Business owners, CFOs and Risk Managers take notice! COURANT recently reported that a top state regulator warned that, “Connecticut’s utilities are likely to be targets of cyberattacks by computer hackers and the state needs to ‘wake up, strengthen our defenses and prepare to manage the consequences’.” This warning is significant as it has bearing on all utilities across the United States. No geography is immune from possible attack.
According to COURANT, “Arthur H. House, chairman of the [Connecticut] Public Utilities Regulatory Authority, told business leaders that he is often ‘amazed by those who ask whether there is a serious possibility of a cyberattack on American utilities’.” “There will be a cyberattack on our utilities,” House said during an address to the Connecticut Business and Industry Association’s conference in Farmington on energy and the environment. House pointed out that, “to many people in the world, the United States introduced cyber weaponry and continues to use it today.” He said the United States is “widely seen as having initiated cyber warfare for alleged participation in the Stuxnet attack” that was designed to disrupt Iran’s nuclear program.
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House’s warning also has significant bearing on business owners across the U.S. Many businesses are not prepared to survive a lengthy power outage and few are properly insured for such a contingency, including insurance that replaces lost revenue in the event of a cyber attack or prolonged utility disruption.
One way that businesses can prepare is to implement Enterprise Risk Management and own their own Captive Insurance Company (CIC). CIC ownership is ideal when facing uncertainty because it enables business owners to insure a broad range of risks and efficiently address business interruption and lost revenue. With proper planning, CIC insurance policies can also be written with minimal exclusions, thereby giving their owners the flexibility needed when the unexpected occurs. Finally, because CICs receive favorable tax treatment, they are an ideal vehicle to accumulate mush needed loss reserves for the future.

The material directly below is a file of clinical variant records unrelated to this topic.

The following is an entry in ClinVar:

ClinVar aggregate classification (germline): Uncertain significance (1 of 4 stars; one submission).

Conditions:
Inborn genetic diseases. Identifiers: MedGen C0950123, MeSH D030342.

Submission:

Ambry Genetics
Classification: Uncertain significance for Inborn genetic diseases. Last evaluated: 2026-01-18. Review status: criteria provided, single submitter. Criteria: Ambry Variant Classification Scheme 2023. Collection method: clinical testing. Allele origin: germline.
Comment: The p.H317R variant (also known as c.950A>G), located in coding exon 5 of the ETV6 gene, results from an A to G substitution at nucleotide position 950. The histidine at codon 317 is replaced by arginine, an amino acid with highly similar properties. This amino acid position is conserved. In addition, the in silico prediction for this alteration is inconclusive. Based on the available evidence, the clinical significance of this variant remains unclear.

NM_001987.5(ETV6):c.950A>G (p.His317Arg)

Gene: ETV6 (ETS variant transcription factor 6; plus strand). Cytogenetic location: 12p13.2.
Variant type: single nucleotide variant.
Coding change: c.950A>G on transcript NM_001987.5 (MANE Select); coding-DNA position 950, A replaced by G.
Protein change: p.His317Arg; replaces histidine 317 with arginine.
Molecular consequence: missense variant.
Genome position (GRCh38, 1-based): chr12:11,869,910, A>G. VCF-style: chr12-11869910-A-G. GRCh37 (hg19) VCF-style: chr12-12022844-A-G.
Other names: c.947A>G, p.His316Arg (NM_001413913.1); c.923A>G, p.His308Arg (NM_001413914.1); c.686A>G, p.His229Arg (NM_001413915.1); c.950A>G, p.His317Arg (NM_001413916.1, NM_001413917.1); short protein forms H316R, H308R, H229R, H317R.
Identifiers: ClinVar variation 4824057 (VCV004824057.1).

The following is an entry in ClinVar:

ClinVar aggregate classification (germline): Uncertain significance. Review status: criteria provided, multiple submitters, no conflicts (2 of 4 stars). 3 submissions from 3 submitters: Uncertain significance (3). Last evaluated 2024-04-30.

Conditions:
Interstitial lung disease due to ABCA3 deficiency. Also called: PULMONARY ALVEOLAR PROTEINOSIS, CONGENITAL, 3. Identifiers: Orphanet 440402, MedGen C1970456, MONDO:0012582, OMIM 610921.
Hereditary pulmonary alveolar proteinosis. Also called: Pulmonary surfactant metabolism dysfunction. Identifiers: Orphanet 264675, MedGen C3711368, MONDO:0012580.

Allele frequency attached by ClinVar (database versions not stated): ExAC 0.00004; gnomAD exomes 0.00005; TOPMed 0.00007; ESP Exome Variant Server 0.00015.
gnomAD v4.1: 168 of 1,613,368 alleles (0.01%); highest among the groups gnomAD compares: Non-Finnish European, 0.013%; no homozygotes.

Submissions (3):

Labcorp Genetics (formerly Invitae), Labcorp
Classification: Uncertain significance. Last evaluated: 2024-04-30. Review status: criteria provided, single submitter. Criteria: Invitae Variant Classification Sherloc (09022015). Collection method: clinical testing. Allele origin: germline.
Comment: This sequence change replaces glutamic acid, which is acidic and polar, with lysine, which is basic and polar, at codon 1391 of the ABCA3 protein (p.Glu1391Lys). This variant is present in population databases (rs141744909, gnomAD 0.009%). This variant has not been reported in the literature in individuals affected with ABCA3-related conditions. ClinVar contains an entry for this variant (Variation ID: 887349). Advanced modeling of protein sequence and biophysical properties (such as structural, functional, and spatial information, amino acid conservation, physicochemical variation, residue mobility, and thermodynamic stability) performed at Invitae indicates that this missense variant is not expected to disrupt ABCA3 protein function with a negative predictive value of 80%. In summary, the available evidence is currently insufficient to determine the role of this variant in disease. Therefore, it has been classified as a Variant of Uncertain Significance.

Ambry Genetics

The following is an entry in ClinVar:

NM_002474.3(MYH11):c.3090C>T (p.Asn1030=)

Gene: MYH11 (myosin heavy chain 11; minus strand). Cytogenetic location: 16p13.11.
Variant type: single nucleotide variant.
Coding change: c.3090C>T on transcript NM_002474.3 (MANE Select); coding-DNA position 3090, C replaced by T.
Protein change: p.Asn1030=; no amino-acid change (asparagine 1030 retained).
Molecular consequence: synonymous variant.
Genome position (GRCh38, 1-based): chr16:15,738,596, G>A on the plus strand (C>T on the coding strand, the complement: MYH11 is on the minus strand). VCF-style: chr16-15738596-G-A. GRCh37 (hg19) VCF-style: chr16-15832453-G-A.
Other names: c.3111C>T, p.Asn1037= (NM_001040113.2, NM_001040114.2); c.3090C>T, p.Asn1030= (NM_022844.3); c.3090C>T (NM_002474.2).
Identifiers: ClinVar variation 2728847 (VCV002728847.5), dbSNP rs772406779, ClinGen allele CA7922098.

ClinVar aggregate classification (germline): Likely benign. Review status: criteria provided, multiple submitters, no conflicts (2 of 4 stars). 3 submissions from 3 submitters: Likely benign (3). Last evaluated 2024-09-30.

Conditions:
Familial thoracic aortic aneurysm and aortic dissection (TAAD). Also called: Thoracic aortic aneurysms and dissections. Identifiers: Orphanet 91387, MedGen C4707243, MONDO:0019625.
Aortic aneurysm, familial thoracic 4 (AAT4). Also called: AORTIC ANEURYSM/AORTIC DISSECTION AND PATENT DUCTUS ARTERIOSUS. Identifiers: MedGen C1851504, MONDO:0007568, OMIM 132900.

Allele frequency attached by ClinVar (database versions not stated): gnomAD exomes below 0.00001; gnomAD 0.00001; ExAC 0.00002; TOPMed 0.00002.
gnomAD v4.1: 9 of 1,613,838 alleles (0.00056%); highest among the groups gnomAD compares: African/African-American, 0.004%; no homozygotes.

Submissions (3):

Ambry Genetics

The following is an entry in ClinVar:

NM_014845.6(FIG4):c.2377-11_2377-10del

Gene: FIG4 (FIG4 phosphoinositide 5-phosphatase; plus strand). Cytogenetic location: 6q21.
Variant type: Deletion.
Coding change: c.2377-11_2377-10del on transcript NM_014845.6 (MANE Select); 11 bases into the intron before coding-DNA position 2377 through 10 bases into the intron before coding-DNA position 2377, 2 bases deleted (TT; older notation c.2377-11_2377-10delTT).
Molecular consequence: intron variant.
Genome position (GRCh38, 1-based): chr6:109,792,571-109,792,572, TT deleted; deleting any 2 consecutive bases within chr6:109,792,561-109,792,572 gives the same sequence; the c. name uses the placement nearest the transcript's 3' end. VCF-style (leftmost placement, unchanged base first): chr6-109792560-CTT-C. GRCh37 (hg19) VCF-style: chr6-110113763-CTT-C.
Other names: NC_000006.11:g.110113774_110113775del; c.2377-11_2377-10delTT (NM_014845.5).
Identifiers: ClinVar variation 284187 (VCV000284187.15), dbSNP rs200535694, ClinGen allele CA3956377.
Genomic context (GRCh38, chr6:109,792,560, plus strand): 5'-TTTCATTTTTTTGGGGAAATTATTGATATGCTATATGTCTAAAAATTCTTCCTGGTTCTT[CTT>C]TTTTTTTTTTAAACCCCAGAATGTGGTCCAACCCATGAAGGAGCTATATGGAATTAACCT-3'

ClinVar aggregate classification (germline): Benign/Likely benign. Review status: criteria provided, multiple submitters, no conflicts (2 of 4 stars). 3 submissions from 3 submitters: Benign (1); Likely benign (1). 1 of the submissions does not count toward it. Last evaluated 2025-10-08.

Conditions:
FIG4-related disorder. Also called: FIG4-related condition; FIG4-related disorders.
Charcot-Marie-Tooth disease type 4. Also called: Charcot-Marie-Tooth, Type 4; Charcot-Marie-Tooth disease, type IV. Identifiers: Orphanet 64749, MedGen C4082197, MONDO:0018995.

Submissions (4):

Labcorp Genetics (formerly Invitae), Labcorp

Connecticut’s Arthur House summarized the situation well. “Given the hostility toward the United States and the perception that Americans began the use of cyber warfare, we would be irresponsible and naïve not to prepare for a strike against our utilities here at home.”
According to House, “The way forward is not in denial or in waiting for an attack to prove once again how resilient Americans can be in responding to disaster…We need to draw upon our strength to defend against a clear and present danger.”